The only remaining lines are Fort Bliss, Highland Park and Juárez; all others have been replaced by buses.
- During WWII, abandoned streetcars are sent to scrap drives and bus ridership increases due to gas rationing. Women drivers handle a number of the bus and streetcar routes.
The first 17 PCC cars arrive from San Diego.
Three additional PCC cars, also purchased from San Diego, are brought to El Paso, increasing the PCC fleet total to 20.
After a temporary suspension of service into Juárez due to reconstruction of the area’s international bridges, the streetcar service resumes. During construction, buses were used to replicate the streetcar service.
Employees of El Paso City Lines begin a strike that includes blockage of PCC #1516 at the base of the Santa Fe Street Bridge while returning from Juárez on July 31. Service never resumes, marking the end of international streetcar service between El Paso and Juárez.
The City of El Paso submits a proposal to the U.S. Urban Mass Transportation Administration to construct a downtown people mover for El Paso and Juárez. El Paso is not selected for the project.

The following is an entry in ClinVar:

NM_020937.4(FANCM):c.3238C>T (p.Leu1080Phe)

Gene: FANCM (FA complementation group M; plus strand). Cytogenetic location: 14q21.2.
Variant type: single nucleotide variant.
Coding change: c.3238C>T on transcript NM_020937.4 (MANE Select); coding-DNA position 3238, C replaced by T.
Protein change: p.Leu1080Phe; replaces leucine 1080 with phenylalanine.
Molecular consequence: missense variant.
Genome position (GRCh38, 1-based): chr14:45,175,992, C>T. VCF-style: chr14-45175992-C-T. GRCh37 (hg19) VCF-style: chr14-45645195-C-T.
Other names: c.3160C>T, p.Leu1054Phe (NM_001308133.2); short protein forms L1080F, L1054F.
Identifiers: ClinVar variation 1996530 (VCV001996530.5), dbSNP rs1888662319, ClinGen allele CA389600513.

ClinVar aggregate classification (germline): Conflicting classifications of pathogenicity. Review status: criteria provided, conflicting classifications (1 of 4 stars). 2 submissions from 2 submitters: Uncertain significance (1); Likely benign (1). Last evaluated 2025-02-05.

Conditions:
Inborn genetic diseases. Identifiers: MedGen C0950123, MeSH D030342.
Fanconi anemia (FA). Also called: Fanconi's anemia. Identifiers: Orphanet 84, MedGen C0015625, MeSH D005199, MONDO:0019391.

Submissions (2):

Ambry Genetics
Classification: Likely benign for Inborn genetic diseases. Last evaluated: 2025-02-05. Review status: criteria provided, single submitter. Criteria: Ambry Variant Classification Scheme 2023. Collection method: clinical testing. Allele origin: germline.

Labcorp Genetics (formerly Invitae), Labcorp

Officials from Pan Am Savings present El Paso City Mayor Westfall with a $4,000 check to support a feasibility study to restart the streetcar service. As part of the presentation, Pan Am and City officials are pulled in two PCCs from the Cotton Street maintenance facility to the Toltec Building.
Bernard Johnson Inc. submits a study for a $7.8 million, 2.2-mile streetcar system for the Downtown area. The streetcar would serve the border crossings, without crossing into Juárez.
The City’s Urban Design Division of the Planning Department completes a “Marketing and Feasibility Analysis for an International Transport System in El Paso and Ciudad Juárez Central Business District.” The analysis determines that “El Rapido International Trolley System” – a bi-national trolley concept that was part of the Paseo de las Luces Binational Planning Project from 1987 – is viable and that market demand will support future expansion. The study also notes that the market demand is strong enough for an El Paso only route, if complications were to arise with implementation of international service.